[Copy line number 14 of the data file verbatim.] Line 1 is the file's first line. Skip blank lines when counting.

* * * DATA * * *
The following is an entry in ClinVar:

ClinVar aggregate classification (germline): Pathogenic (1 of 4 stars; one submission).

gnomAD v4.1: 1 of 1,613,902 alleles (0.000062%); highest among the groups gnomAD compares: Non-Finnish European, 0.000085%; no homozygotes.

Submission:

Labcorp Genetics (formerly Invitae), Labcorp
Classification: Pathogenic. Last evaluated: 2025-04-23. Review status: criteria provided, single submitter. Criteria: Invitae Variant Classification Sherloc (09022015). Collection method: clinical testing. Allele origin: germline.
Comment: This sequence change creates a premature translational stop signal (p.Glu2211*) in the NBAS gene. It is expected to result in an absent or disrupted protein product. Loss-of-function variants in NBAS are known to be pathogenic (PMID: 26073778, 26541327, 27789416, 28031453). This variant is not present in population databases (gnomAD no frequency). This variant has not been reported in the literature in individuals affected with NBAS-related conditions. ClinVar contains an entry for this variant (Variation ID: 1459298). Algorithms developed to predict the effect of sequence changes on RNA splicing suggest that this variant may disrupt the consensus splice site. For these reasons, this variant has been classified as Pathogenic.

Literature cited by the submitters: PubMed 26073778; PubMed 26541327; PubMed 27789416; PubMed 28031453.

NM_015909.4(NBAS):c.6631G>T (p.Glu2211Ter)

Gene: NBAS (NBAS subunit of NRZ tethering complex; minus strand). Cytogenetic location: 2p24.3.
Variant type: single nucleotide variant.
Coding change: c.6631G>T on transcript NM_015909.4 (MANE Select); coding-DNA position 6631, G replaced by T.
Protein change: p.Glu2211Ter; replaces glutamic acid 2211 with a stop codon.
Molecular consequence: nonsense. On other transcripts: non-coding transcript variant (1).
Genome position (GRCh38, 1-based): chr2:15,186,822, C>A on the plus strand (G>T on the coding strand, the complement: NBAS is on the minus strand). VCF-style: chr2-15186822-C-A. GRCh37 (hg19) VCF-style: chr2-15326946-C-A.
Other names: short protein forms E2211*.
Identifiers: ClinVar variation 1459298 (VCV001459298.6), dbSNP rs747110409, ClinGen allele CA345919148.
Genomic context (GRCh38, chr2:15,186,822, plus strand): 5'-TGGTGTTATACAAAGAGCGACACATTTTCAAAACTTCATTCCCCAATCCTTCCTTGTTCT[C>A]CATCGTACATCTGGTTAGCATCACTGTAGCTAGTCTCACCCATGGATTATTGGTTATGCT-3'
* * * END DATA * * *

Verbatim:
Molecular consequence: nonsense. On other transcripts: non-coding transcript variant (1).